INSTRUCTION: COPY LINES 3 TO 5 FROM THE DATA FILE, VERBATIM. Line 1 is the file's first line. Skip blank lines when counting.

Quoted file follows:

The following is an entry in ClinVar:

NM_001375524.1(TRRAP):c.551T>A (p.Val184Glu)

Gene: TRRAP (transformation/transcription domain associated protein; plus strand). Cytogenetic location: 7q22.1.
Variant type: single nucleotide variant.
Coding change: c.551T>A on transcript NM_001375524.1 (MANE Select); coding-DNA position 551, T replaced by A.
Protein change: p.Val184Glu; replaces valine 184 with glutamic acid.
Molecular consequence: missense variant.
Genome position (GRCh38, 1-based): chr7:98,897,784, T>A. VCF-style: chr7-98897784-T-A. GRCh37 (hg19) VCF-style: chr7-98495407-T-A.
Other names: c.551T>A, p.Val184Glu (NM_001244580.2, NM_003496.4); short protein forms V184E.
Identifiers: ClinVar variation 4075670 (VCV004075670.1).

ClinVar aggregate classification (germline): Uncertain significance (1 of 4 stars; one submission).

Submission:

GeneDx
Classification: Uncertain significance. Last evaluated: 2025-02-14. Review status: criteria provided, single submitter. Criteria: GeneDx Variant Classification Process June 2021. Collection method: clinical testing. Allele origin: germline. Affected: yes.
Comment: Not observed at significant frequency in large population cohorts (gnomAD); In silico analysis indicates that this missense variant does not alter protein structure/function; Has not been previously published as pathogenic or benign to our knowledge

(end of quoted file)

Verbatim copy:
Gene: TRRAP (transformation/transcription domain associated protein; plus strand). Cytogenetic location: 7q22.1.
Variant type: single nucleotide variant.
Coding change: c.551T>A on transcript NM_001375524.1 (MANE Select); coding-DNA position 551, T replaced by A.